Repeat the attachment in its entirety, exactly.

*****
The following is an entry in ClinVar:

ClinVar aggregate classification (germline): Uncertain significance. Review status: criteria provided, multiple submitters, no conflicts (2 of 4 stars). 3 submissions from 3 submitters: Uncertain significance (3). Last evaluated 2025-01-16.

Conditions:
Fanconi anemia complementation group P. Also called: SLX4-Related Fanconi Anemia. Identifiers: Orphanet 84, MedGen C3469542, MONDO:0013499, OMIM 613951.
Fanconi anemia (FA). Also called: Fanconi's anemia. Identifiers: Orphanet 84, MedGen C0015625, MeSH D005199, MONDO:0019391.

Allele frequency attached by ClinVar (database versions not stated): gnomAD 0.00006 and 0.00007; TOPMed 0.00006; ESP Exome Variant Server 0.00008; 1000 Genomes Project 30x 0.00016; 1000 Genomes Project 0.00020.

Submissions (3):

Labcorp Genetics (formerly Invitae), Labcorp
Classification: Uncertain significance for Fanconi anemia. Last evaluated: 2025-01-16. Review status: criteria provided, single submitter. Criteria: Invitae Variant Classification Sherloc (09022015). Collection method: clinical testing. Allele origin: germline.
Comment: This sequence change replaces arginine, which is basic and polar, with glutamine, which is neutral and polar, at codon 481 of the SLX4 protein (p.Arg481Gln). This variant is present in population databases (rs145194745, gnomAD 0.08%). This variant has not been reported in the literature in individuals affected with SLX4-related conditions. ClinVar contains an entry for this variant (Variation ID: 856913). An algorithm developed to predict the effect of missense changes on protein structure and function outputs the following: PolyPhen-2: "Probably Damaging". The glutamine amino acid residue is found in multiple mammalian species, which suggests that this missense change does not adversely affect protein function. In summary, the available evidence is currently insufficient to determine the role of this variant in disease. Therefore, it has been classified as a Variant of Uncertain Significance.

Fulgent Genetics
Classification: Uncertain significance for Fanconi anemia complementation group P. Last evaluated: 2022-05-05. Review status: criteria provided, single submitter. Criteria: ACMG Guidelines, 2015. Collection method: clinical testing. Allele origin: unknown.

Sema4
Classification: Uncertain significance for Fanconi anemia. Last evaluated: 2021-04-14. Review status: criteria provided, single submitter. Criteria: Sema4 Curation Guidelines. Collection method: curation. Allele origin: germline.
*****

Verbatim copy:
The following is an entry in ClinVar:

ClinVar aggregate classification (germline): Uncertain significance. Review status: criteria provided, multiple submitters, no conflicts (2 of 4 stars). 3 submissions from 3 submitters: Uncertain significance (3). Last evaluated 2025-01-16.

Conditions:
Fanconi anemia complementation group P. Also called: SLX4-Related Fanconi Anemia. Identifiers: Orphanet 84, MedGen C3469542, MONDO:0013499, OMIM 613951.
Fanconi anemia (FA). Also called: Fanconi's anemia. Identifiers: Orphanet 84, MedGen C0015625, MeSH D005199, MONDO:0019391.

Allele frequency attached by ClinVar (database versions not stated): gnomAD 0.00006 and 0.00007; TOPMed 0.00006; ESP Exome Variant Server 0.00008; 1000 Genomes Project 30x 0.00016; 1000 Genomes Project 0.00020.

Submissions (3):

Labcorp Genetics (formerly Invitae), Labcorp
Classification: Uncertain significance for Fanconi anemia. Last evaluated: 2025-01-16. Review status: criteria provided, single submitter. Criteria: Invitae Variant Classification Sherloc (09022015). Collection method: clinical testing. Allele origin: germline.
Comment: This sequence change replaces arginine, which is basic and polar, with glutamine, which is neutral and polar, at codon 481 of the SLX4 protein (p.Arg481Gln). This variant is present in population databases (rs145194745, gnomAD 0.08%). This variant has not been reported in the literature in individuals affected with SLX4-related conditions. ClinVar contains an entry for this variant (Variation ID: 856913). An algorithm developed to predict the effect of missense changes on protein structure and function outputs the following: PolyPhen-2: "Probably Damaging". The glutamine amino acid residue is found in multiple mammalian species, which suggests that this missense change does not adversely affect protein function. In summary, the available evidence is currently insufficient to determine the role of this variant in disease. Therefore, it has been classified as a Variant of Uncertain Significance.

Fulgent Genetics
Classification: Uncertain significance for Fanconi anemia complementation group P. Last evaluated: 2022-05-05. Review status: criteria provided, single submitter. Criteria: ACMG Guidelines, 2015. Collection method: clinical testing. Allele origin: unknown.

Sema4
Classification: Uncertain significance for Fanconi anemia. Last evaluated: 2021-04-14. Review status: criteria provided, single submitter. Criteria: Sema4 Curation Guidelines. Collection method: curation. Allele origin: germline.